What have you learned from this situation that you will take action on?

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Nicolas
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Re: What have you learned from this situation that you will take action on?

Post by Nicolas » Wed Apr 08, 2020 11:19 am

I’ve learned to quit obsessing about my portfolio and that includes looking at it too much, it leads to emotional actions which are always bad. I was watching it too much during the bull market. There are other things in life.

FoolStreet
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Re: What have you learned from this situation that you will take action on?

Post by FoolStreet » Wed Apr 08, 2020 11:41 am

watchnerd wrote:
Wed Apr 08, 2020 8:59 am
palanzo wrote:
Wed Mar 25, 2020 12:29 am
watchnerd wrote:
Mon Mar 23, 2020 8:40 pm
Absolutely most important thing I've learned that I will take action on:

Pancetta is in short supply under lockdown.

But you can still make spaghetti carbonara using:

SPAM
You absolutely cannot :oops:

Try it, you'll be surprised.

Just make sure you use proper pecorino romano.

We have a wheel.
Do you mix the pasta on top of the wheel, like a plate?

nascar090210
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Re: What have you learned from this situation that you will take action on?

Post by nascar090210 » Wed Apr 08, 2020 11:54 am

Cash was already 40% of our portfolio. So, staying the course.

Mr.BB
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Re: What have you learned from this situation that you will take action on?

Post by Mr.BB » Wed Apr 08, 2020 12:20 pm

Same thing I learned in the 2008 crash.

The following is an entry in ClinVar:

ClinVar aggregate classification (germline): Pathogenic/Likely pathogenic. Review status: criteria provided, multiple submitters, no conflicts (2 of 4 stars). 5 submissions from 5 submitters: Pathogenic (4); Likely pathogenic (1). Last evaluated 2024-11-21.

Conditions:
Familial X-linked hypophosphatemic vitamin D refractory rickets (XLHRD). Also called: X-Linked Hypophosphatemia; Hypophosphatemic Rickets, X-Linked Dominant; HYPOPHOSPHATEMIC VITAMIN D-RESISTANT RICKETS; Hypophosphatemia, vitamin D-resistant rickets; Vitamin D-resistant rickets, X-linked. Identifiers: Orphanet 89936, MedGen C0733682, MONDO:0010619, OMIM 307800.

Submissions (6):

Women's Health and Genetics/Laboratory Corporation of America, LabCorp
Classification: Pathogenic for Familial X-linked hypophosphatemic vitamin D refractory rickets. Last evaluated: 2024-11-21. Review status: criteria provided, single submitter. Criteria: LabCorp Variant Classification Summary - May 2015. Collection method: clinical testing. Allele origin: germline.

1) This is the real test of your asset allocation tolerance.
2) You really won't understand any aspect of this downturn until at least 3 years from now.
3) If you can stay employed throughout this and continue to fund (to some level) your retirement accts you will come out way ahead.
4) This is a great reminder to learn what it will be like to be retired and have a market downturn, and what type of AA you should have when you want to retire.
5) Emergency fund accounts, though they can be a bit of a drag on your wealth building is a valuable thing to have. I think the 3-6 month minimum should be increased to 8 to 12 months.
"We are what we repeatedly do. Excellence, then, is not an act, but a habit."

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Nestegg_User
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Re: What have you learned from this situation that you will take action on?

Post by Nestegg_User » Wed Apr 08, 2020 12:49 pm

Mr.BB wrote:
Wed Apr 08, 2020 12:20 pm
Same thing I learned in the 2008 crash.
1) This is the real test of your asset allocation tolerance.
2) You really won't understand any aspect of this downturn until at least 3 years from now.
3) If you can stay employed throughout this and continue to fund (to some level) your retirement accts you will come out way ahead.
4) This is a great reminder to learn what it will be like to be retired and have a market downturn, and what type of AA you should have when you want to retire.